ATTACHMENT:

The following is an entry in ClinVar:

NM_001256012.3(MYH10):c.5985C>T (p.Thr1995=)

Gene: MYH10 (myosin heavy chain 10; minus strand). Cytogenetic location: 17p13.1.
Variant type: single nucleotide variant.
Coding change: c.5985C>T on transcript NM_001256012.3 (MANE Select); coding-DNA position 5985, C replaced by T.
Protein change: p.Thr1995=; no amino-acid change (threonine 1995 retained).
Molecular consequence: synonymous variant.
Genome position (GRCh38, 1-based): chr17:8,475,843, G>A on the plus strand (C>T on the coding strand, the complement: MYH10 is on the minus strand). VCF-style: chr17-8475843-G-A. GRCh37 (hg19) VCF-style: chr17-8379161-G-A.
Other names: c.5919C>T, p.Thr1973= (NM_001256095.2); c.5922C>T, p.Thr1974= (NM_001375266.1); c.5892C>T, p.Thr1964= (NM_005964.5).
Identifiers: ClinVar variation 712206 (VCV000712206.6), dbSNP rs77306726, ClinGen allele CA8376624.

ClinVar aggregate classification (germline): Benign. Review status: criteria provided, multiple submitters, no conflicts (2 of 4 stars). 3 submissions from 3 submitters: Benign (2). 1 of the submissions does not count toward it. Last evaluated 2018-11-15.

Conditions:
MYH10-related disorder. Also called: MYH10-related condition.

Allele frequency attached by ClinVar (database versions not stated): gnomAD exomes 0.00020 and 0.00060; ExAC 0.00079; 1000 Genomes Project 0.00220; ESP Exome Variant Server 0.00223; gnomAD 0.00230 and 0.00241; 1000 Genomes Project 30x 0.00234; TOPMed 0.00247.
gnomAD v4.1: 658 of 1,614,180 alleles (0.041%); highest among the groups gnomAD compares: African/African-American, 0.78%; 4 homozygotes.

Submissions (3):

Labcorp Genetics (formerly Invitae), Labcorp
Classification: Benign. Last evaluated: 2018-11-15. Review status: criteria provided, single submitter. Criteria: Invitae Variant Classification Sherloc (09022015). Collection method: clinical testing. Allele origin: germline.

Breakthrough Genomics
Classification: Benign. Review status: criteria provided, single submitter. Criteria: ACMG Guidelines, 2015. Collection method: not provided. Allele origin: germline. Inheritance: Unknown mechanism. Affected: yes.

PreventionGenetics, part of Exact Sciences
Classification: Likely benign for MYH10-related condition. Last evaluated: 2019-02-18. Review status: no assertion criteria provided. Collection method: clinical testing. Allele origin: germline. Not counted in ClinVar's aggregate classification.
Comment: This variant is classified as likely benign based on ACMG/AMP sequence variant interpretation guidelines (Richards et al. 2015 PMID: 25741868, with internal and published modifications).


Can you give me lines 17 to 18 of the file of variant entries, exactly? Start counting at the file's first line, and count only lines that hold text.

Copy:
Labcorp Genetics (formerly Invitae), Labcorp
Classification: Benign. Last evaluated: 2018-11-15. Review status: criteria provided, single submitter. Criteria: Invitae Variant Classification Sherloc (09022015). Collection method: clinical testing. Allele origin: germline.